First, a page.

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SLURM Reference Manual


SLURM fills a crucial but mostly hidden role in running large parallel programs on large clusters.

Most users who run batch jobs at LC use job-control utilities (such as PSUB or PALTER) that talk to the Livermore Computing Resource Management system (LCRM, formerly called DPCS), LC's locally designed metabatch system. LCRM:

  • Provides a common user interface for batch-job submittal across all LC machines and clusters.
  • Monitors resource use across machines and clusters.
  • Implements bank-based fair-share scheduling policy, again, across all LC production machines.

To carry out its scheduling decisions, LCRM relies on the native resource manager on each machine or cluster where it assigns batch jobs to run. The basic duties of such a native resource manager are to:

  • Get and share information on resource (chiefly node) availability.
  • Allocate compute resources (chiefly, nodes or processors).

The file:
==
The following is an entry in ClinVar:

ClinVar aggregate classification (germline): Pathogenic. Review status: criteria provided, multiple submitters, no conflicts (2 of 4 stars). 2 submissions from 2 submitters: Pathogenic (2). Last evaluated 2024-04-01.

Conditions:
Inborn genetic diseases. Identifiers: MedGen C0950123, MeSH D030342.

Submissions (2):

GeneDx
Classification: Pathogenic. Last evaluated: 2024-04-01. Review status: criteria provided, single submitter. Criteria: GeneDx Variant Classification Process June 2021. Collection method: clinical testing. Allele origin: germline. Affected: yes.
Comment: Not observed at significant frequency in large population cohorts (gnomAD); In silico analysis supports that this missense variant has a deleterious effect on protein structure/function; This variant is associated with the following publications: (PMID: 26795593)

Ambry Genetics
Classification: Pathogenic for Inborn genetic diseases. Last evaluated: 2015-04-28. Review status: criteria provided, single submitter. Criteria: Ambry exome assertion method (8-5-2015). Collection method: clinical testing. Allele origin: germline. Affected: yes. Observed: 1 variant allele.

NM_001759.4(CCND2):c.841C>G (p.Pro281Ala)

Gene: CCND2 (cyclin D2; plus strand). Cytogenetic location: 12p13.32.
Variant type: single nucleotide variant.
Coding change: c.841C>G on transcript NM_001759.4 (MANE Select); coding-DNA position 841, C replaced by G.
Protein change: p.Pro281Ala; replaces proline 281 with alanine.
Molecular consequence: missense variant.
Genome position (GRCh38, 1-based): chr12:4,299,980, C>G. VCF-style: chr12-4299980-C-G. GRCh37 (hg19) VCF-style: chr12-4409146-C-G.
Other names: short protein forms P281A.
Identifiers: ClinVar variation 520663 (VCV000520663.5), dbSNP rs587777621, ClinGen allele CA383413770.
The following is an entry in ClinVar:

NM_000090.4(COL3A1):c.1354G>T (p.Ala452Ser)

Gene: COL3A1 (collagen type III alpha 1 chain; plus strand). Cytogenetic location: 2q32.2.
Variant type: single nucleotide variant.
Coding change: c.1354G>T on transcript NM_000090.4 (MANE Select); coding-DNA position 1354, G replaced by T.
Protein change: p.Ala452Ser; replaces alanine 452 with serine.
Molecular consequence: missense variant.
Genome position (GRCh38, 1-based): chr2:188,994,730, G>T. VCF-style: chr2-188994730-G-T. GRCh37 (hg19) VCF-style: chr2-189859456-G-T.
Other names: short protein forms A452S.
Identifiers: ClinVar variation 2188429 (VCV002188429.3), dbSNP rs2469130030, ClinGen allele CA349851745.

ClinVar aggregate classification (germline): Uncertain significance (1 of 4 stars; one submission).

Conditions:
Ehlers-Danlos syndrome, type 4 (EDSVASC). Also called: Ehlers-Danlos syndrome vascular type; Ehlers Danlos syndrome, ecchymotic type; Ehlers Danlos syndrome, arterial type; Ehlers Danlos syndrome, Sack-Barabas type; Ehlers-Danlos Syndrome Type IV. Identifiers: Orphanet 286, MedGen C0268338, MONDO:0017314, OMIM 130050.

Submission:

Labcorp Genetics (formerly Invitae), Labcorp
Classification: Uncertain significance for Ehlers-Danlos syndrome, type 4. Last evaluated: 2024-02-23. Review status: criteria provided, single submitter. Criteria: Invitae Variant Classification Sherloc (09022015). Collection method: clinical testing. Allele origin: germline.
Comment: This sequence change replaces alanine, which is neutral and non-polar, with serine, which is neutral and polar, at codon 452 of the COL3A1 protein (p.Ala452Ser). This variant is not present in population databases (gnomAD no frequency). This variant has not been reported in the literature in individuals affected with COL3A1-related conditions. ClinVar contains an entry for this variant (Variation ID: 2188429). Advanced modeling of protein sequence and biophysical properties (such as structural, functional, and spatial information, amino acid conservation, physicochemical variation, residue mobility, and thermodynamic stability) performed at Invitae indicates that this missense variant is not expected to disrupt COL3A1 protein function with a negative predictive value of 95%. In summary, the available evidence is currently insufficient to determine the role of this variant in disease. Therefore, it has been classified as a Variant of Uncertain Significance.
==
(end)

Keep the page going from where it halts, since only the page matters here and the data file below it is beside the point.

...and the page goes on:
• Shepard jobs as their tasks execute.

On IBM AIX machines, LoadLeveler traditionally served as the native resource manager. On LC's nonAIX machines, LCRM has relied on one of three other native resource managers to provide low-level job control:

  • RMS (Resource Management System), used on "capability" clusters (devoted to one or two users at a time).
  • TBS (Trivial Batch System, an LC-developed replacement for the formerly widespread Network Queueing System or NQS).
  • SLURM (introduced here for managing Linux clusters and still evolving to meet specific LC needs).

The key differences among these alternatives appear in this table:


Proprietary? Yes No, open source No, open source
Used on: Machines with QsNet interconnect Interconnect independent Interconnect independent
Suited for: Capability clusters Capacity clusters Either with CHAOS
Node allocation: Whole nodes allocated
to jobs
Multiple jobs per node Either possible

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